The index constructor is fairly basic. The full list of parameters can be found here. At minimum, we need to provide a name that will uniquely identify our Index and a set of fields. These fields should map to the fields pulled by our index datasource more on this later). If the default field names shouldn't be exposed and you want use different names, then we can use the FieldMappings collection property to create customer mappings. Instead of defining the fields inline, I created a separate method to keep things nice a clean. The code for the GetSqlFields() method is attached below:

The Index field collection requires that one field is defined as the Key which should be unique (like a primary key in a database table) and a number of other fields that expose the values of the underlying datasource objects. Each field can be individually configured to be Searchable, Filterable, Retrievable, Facetable or Sortable. These field properties have defaults so you don't have to explicitly define these unless you want to override the defaults.
These properties are self-explanatory but for an explanation for when to use each, you can check the documentation here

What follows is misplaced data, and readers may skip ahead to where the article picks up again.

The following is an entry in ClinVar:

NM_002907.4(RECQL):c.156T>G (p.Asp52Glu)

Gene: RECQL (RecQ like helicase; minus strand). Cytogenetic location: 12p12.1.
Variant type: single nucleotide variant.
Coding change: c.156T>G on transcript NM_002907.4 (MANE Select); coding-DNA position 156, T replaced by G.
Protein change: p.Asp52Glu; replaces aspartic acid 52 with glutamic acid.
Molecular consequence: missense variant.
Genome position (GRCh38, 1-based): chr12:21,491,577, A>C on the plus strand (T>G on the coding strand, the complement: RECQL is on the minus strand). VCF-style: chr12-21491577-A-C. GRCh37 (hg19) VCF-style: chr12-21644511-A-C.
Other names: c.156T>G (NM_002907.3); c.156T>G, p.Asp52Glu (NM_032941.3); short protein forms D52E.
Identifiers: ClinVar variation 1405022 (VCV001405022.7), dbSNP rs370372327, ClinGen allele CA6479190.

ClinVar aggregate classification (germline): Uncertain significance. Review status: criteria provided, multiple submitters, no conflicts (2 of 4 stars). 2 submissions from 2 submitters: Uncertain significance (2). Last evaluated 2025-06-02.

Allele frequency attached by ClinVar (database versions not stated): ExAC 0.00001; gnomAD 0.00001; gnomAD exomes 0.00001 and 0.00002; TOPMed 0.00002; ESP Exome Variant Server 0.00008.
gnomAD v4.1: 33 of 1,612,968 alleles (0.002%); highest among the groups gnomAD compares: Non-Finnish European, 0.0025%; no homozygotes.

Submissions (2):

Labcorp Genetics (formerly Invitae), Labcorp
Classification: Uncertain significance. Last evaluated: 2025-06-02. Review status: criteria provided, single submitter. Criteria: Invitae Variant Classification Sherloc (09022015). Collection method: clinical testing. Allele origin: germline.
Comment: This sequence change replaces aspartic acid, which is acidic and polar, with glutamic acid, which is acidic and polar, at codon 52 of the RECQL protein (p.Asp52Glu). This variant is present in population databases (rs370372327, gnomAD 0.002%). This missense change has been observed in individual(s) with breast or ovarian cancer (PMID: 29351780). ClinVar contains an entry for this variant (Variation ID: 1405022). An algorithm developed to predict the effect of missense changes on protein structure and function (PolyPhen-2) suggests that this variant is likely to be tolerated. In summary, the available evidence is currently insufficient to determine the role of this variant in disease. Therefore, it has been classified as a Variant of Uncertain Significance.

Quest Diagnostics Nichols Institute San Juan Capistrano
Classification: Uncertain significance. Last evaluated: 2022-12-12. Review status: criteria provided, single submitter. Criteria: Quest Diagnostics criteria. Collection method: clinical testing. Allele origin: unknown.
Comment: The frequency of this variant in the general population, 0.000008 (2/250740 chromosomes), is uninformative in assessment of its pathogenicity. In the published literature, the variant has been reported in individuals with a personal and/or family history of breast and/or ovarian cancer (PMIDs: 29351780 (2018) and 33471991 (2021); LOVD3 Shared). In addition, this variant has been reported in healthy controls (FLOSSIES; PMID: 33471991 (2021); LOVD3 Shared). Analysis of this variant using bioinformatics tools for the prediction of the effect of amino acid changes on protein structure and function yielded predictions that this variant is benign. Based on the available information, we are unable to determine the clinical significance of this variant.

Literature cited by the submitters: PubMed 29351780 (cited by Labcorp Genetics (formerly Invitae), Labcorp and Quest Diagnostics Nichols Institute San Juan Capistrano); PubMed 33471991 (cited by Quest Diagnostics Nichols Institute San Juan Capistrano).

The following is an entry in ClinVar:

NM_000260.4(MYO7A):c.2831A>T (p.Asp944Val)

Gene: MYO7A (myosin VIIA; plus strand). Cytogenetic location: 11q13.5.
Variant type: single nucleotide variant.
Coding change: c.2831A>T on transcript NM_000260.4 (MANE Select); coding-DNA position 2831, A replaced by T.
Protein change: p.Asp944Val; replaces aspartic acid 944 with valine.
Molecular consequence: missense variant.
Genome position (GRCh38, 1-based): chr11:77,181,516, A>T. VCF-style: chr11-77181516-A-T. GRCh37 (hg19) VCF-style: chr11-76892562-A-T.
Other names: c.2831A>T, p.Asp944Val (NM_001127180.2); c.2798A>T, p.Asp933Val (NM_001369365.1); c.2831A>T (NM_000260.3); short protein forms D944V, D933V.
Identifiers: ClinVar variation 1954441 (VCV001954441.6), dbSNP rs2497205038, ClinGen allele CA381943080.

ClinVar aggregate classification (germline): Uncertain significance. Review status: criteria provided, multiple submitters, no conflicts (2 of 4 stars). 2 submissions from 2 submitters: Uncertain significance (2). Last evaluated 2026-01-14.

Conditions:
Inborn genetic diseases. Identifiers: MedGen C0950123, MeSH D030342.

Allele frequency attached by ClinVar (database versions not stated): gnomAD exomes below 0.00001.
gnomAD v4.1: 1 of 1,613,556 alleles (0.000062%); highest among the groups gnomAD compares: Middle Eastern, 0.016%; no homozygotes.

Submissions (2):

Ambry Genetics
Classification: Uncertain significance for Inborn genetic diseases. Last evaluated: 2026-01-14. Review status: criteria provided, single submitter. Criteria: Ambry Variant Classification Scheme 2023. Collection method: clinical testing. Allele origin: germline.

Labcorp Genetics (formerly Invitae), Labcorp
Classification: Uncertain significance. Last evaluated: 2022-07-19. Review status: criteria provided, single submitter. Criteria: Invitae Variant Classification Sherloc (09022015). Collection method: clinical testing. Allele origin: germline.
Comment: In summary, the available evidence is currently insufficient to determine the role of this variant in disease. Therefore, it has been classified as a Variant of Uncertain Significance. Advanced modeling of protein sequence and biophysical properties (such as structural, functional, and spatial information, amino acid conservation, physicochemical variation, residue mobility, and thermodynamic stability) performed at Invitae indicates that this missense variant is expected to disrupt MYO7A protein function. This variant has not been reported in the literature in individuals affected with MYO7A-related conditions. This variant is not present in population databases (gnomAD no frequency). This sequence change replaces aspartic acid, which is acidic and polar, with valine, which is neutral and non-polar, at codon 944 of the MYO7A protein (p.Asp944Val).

Creating the Search SQL datasource

Datasources are used to feed that data into an index. Each datasource is totally independent and isolated from other datasources. SQL DataSources can pull data from either a table or a view. Binding directly to a table comes with great benefits such us automatic change tracking. However, tables contain isolated data. If, for instance, we wanted to combine data from multiple tables, we would have to choose one of the following options:

  • A table containing denormalised (flattened) data from multiple tables. This table would most likely be a read-only table. Such a table would need to be maintained manually.
  • A view that combines data from multiple tables but in this scenario we lose the ability to respond to data changes automatically and the index needs to be maintained manually.

You can find more information on how to manage changes for underlying SQL datasource, have a look here